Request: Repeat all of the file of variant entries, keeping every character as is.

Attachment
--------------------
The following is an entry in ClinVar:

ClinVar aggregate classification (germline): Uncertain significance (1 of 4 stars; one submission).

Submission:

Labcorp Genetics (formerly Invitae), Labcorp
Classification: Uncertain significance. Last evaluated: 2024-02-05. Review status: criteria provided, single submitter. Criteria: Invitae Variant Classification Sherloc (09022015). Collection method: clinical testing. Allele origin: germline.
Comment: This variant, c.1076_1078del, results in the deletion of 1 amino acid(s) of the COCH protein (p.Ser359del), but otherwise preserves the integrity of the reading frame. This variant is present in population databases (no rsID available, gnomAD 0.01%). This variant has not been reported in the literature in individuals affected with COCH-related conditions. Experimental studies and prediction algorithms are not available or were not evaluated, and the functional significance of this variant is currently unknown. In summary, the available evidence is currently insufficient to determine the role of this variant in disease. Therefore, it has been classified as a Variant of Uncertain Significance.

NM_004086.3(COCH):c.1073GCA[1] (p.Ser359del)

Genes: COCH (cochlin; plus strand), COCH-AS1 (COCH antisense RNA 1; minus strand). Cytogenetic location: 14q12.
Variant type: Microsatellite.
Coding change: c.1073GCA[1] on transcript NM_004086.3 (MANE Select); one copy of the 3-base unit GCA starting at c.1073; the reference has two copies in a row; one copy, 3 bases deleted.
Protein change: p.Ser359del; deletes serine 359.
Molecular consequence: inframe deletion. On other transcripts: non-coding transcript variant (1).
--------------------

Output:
The following is an entry in ClinVar:

ClinVar aggregate classification (germline): Uncertain significance (1 of 4 stars; one submission).

Submission:

Labcorp Genetics (formerly Invitae), Labcorp
Classification: Uncertain significance. Last evaluated: 2024-02-05. Review status: criteria provided, single submitter. Criteria: Invitae Variant Classification Sherloc (09022015). Collection method: clinical testing. Allele origin: germline.
Comment: This variant, c.1076_1078del, results in the deletion of 1 amino acid(s) of the COCH protein (p.Ser359del), but otherwise preserves the integrity of the reading frame. This variant is present in population databases (no rsID available, gnomAD 0.01%). This variant has not been reported in the literature in individuals affected with COCH-related conditions. Experimental studies and prediction algorithms are not available or were not evaluated, and the functional significance of this variant is currently unknown. In summary, the available evidence is currently insufficient to determine the role of this variant in disease. Therefore, it has been classified as a Variant of Uncertain Significance.

NM_004086.3(COCH):c.1073GCA[1] (p.Ser359del)

Genes: COCH (cochlin; plus strand), COCH-AS1 (COCH antisense RNA 1; minus strand). Cytogenetic location: 14q12.
Variant type: Microsatellite.
Coding change: c.1073GCA[1] on transcript NM_004086.3 (MANE Select); one copy of the 3-base unit GCA starting at c.1073; the reference has two copies in a row; one copy, 3 bases deleted.
Protein change: p.Ser359del; deletes serine 359.
Molecular consequence: inframe deletion. On other transcripts: non-coding transcript variant (1).